Juan Williams calls Sharpton a hustler

In an appearance on FNC’s “The Five”, captured in this video, Juan Williams passionately called Al Sharpton and Michael-Eric Dyson race hustlers and civil rights hucksters:



This op-ed is, loosely speaking, a transcript of Juan’s opening monologue. The first 3 minutes of the video are especially powerful. That’s where Juan called Michael-Eric Dyson out for not providing solutions. Here’s part of Juan’s opening monologue:

Two of the worst: civil rights activist and MSNBC host Al Sharpton and Georgetown University Professor Michael Eric Dyson. Their goal: demonize white people, especially conservatives like Bill O’Reilly, so they don’t have to deal with the real problems that continue to plague the black community. Making an older, conservative white guy like O’Reilly a boogie man is easy for these hustlers.

But do they ever confront the real problems and threats in the minority community? No. High murder rates? How about that? What about high dropout rates? What about the breakdown of the family?

After Juan’s opening monologue, Dana Perino noted that Juan didn’t read the monologue off a teleprompter, that he spoke it from the heart. She then said that Juan’s opening monologue might’ve been the most impressive monologue in “The Five’s” history. I wouldn’t disagree with that, though I’d highlight the fact that all 15 minutes of the video are must-see video. During another exchange with Dana Perino, Juan highlighted something important. Starting at the 4:40 mark, here’s what Juan said:

DANA PERINO: What is the most important thing we could address the problem?
JUAN WILLIAMS: For me, it’s education. I grew up as a poor kid. If it wasn’t for education, I wouldn’t be anywhere so, in other words, I had a tiger mom and a black tiger mom who said “you’re gonna get good grades, you’re going to stay in school, you’re gonna work and, not only that, you’re going to achieve. You’re not just going to hang in there. You’re going to achieve.

I applauded Juan for saying that when I watched that monologue live. I’m applauding him again while I’m watching the video this morning. Juan didn’t stop there:

JUAN WILLIAMS: So if we’re serious about this, we go about taking on the unions, going at school reform, going at charter schools, going at vouchers. That’s why people say ‘Well, they provide a lot of jobs.’ You know what, unless you’re educating kids, unless you’re loving kids, you’re not doing anything. You’re not helping.

That’s powerful because a black liberal is talking about taking on the teachers unions, promoting school reform, charter schools and vouchers as solutions to black poverty. That’s something you won’t hear from Michael-Eric Dyson or Al Sharpton. I give Juan credit for writing this great op-ed because it’s part of the solution:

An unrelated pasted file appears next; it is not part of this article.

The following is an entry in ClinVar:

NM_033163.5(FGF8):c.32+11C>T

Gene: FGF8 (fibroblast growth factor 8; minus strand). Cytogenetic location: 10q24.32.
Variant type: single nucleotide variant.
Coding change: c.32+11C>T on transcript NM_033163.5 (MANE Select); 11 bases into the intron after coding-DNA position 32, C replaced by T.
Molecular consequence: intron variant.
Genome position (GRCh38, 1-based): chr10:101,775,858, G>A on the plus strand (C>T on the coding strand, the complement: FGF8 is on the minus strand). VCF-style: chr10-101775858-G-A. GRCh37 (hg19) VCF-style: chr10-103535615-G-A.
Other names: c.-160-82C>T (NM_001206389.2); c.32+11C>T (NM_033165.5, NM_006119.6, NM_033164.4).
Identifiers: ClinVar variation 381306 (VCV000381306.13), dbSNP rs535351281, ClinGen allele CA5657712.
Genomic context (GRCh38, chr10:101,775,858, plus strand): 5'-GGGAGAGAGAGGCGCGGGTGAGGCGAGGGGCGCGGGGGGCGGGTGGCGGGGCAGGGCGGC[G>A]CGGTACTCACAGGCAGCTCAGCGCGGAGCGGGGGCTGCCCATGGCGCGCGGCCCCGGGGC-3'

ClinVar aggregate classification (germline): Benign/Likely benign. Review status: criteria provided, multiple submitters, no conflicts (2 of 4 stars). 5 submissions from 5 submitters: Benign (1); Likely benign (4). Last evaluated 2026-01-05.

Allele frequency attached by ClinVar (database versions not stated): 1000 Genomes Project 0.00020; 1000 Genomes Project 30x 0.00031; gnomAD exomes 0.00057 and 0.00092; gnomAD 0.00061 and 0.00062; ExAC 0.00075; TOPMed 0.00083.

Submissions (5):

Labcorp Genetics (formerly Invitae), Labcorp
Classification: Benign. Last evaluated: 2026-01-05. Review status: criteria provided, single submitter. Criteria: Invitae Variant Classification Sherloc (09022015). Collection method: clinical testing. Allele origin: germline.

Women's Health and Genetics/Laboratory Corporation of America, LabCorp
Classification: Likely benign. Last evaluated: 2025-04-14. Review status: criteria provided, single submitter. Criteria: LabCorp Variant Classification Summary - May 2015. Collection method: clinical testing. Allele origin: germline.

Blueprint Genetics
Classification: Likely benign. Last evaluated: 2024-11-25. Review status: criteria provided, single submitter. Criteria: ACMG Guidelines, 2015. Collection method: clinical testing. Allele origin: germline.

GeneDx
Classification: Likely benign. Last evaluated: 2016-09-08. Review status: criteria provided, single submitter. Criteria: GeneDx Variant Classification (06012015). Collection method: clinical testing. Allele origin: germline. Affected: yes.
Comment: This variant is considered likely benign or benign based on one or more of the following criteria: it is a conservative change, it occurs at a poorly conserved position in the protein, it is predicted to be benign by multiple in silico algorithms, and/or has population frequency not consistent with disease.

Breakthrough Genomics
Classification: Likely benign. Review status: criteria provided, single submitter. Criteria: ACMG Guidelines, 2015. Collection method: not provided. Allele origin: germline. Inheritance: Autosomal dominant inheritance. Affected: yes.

Here is the track record for that solution as I wrote about it in my book, “ENOUGH: The Phony Leaders, Dead-End Movements, and Culture of Failure That Are Undermining Black America–and What We Can Do About It.” “The poverty rate for any black man or woman who follows that formula is a mere 6.4 percent…in other words by meeting those basic requirements black American can cut their chances of being poor by two-thirds…even white American families have a higher poverty rate than black people who finished high school, got married, had children after 21 and worked for at least one week a year.”

The key for black women is also in the formula – do not have a baby outside of a strong marriage. Over a third [35 percent] of the black women who have children out of wedlock – now tragically more than 70 percent – live in poverty.

By comparison, only 17 percent of black women who are married live in poverty. And black children with both parents at home have a better chance for success, fewer dealings with the police, higher graduation rates and are more likely to marry before they have children.

Marriage and the presence of adults as role models and loving disciplinarians is absolutely critical helping young black men build the self-esteem that puts them in position to make good decisions that lead to the road to success.

While Juan repeats many of the Democrats’ talking points, these statements definitely don’t mimic Al Sharpton or Michael-Eric Dyson or Julian Bond or other race hucksters. These are time-tested solutions.

There’s another important lesson that needs to be learned from this discussion. While Sharpton’s, Dyson’s and Jesse Jackson’s statements are incendiary and counterproductive, Republicans aren’t without blame, either. Republican politicians should make frequent visits into the minority communities. While they’re there, they should follow a specific pattern.

First, Republican politicians should introduce themselves, then start listening. People that listen signal to the talker that what they’re saying is important. I coined a phrase years ago about that: “The fastest way to confer dignity on people is by listening intently because it sends the message that what they’re saying is important.”

When they hear something that approaches common ground, they should highlight that and express the fact that they’re willing, even eager, to work with minorities on improving their lives.

In the end, this isn’t a political issue. It’s a moral issue. I’m no fan of NCLB but I agree with President Bush’s statement that we need to end “the soft bigotry of low expectations.” That’s what Juan passionately and eloquently spoke about. It’s what Michael-Eric Dyson, Al Sharpton and Jesse Jackson won’t talk about. It’s what Republicans should do a better job of prioritizing.

In the end, that’s the ultimate solution.

Comments welcome at Let Freedom Ring.